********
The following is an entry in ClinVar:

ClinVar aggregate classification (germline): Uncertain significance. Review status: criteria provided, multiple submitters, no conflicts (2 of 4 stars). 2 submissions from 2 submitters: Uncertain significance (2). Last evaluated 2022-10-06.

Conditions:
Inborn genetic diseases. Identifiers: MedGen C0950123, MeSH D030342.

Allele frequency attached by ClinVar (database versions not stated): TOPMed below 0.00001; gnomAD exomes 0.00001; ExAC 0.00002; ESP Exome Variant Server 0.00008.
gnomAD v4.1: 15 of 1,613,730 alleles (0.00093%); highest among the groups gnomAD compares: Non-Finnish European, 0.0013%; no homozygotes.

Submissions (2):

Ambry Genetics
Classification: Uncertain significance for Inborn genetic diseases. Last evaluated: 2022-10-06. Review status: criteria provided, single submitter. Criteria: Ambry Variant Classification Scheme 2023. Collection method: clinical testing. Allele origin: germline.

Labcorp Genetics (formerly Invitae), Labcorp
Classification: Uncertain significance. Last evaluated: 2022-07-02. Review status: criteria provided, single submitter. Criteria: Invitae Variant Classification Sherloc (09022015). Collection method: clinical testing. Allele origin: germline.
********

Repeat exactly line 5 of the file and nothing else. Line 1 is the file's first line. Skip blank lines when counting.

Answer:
Allele frequency attached by ClinVar (database versions not stated): TOPMed below 0.00001; gnomAD exomes 0.00001; ExAC 0.00002; ESP Exome Variant Server 0.00008.